Small Fla. town embraces Travolta during tragedy

January 7, 2009 7:34:18 AM PST
This small central Florida town is about as far from Hollywood as you can get. Maybe that's why actor John Travolta moved his family here. The town square features a fondue restaurant, the social scene revolves around ranchers' soirees and horse riding is one of the main pastimes. Mobile home parks, peanut farms and moss-covered oak trees dot the landscape. There is little pretension or glitz.

Travolta and his wife Kelly Preston seem to fit in: They appeared on the cover of this month's Ocala Style magazine with big smiles, wearing jeans and sweaters.

Now, with the death of their 16-year-old son Jett, this is where they have come to grieve. On Monday night - four days after Jett was found unconscious in the family's vacation home in the Bahamas - Travolta and Preston flew back to Ocala.

The city is welcoming them quietly and respectfully.

Mayor Randy Ewers said the city sent the Travolta family condolences and would give them space and privacy.

"They're fantastic people, really family oriented," Ewers said. "We want to respect their privacy as much as possible."

Doctors in the Bahamas performed an autopsy on Jett on Monday but did not release results. A Bahamas undertaker said the teen's death certificate had "seizure" as the cause of death. The teen had a history of seizures; his body was cremated Monday and flown to the U.S. the same night.

A memorial service for Jett will be held Thursday for family and close friends in Ocala, his publicist said.

The Travoltas, who have been together since 1991, bought their unusual $8 million property in Ocala in 2003. The reason had nothing to do with the area's famed thoroughbred horse farms: Travolta, an avid pilot, was looking for a home where he could fly his many planes, including a Boeing 707 airliner, right to his front door.

The estate, located in a subdivision that boasts the largest private residential runway in the country, was featured on the cover of Architectural Digest in 2004. The style was inspired by Morris Lapidus, the architect of the Fontainebleau Hotel in Miami, famed architect Frank Lloyd Wright and Eero Saarinen, designer of Washington Dulles International Airport.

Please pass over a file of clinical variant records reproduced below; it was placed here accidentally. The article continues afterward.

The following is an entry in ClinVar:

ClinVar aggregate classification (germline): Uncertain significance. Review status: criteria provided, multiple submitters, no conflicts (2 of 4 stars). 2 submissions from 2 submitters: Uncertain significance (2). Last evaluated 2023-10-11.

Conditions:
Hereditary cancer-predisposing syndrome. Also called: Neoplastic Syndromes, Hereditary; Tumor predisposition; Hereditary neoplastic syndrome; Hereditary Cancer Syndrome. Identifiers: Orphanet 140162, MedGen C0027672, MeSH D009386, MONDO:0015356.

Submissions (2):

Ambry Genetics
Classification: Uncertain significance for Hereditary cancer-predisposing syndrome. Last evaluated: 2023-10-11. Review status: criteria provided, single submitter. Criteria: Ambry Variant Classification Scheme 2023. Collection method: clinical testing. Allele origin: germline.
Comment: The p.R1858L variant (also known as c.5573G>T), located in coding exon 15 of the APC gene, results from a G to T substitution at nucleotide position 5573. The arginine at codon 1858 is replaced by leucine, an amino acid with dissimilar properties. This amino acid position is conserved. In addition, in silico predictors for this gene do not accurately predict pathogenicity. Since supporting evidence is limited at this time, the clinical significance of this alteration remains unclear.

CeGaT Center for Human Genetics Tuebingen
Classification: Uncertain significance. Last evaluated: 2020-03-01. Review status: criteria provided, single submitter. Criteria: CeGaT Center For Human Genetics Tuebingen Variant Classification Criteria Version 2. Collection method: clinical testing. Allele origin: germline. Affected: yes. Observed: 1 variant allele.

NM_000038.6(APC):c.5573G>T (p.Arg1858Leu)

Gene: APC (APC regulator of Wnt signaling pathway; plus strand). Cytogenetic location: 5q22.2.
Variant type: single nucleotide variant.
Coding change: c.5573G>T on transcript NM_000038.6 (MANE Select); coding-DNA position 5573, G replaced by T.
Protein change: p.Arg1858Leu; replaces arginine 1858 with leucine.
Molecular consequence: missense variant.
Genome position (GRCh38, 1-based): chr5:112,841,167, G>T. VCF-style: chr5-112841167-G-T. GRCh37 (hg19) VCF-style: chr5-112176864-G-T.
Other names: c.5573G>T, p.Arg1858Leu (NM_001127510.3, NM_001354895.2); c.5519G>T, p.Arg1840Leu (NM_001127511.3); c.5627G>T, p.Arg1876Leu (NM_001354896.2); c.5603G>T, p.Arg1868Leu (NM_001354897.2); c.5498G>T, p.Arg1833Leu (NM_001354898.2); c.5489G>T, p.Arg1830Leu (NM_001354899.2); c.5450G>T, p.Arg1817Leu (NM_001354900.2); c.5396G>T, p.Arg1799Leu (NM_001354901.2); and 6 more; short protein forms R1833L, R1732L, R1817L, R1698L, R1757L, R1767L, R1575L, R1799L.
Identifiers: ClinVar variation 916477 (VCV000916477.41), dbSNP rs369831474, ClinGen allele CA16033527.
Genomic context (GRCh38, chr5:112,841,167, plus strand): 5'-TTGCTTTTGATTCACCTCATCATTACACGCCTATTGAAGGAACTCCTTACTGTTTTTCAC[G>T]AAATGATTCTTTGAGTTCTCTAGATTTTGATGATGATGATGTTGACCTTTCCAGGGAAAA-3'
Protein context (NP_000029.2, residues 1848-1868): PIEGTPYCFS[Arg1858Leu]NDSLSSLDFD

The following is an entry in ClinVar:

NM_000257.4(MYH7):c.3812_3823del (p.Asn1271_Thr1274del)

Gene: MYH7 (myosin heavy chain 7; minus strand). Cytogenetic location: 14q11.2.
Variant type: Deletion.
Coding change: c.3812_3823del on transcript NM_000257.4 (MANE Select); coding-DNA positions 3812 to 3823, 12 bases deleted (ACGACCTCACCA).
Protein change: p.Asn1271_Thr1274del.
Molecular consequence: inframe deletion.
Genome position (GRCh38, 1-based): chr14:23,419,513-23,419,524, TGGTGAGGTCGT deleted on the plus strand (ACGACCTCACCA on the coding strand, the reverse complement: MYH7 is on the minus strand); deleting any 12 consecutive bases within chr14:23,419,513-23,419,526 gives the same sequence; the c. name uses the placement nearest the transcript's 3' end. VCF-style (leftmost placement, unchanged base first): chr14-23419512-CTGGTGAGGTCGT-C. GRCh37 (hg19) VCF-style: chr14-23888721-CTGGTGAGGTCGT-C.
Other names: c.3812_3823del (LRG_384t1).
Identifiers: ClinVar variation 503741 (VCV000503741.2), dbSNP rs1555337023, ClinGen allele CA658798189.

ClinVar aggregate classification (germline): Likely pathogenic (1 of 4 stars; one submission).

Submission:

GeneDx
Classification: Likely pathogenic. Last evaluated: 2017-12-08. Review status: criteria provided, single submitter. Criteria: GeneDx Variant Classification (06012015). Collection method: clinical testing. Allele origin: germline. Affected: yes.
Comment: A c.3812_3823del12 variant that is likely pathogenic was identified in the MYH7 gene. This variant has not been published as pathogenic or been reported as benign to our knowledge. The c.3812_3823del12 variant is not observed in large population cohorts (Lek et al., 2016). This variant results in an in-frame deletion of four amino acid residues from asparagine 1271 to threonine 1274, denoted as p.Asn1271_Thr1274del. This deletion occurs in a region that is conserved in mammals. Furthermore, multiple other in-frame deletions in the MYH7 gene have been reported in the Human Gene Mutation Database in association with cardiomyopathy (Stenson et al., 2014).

"If I can look out the bedroom and see the planes, I am happy," Travolta told The Associated Press last year.

His eldest son, Jett, and daughter, Ella, played happily around the mid-century compound.

"We've got a big pool, a slide and a golf course," Preston told Architectural Digest. "We're a family who likes to play a lot."

And although that family traveled often for work - Travolta's latest movie, "Bolt," in which he does the voice for an animated dog, was just released - they also spent time in Ocala and the even smaller village of Anthony, which is right down the street from their home.

"I love rubbing elbows with life and real people," Travolta, 54, once told the local newspaper, the Star-Banner. "I don't like living in ivory towers. I want to enjoy life the way everybody else does."

"He's just, I don't know, a normal person," said Barbara Pound, a waitress at the Saddle Rack Cafe. She served him his favorite breakfast - a $6.49 western omelet - on a handful of occasions. "Nobody bothers him here. We let him have his peace."

Travolta once brought his son into the cafe and the boy "wouldn't stop smiling," said manager Jackie Gomillion.

Others have spotted Travolta and his family cruising around in his classic Thunderbird or just shopping at the Gap in the local mall. Twice, Travolta hosted charity fundraisers around movie premieres at the local movie theater in Ocala where thousands of local fans showed up.

Brent Johnson of Ocala once saw him at the gym at 5:30 a.m.

"I thought to myself, I'm not going to harass him, but he came up to me and said, 'Hey, how are you doing?'" Johnson said. "He asked about my kids and family. I think there's a sense of pride here in Ocala that someone like that would want to live here."

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Associated Press Writer Lisa Orkin Emmanuel in Miami contributed to this report.


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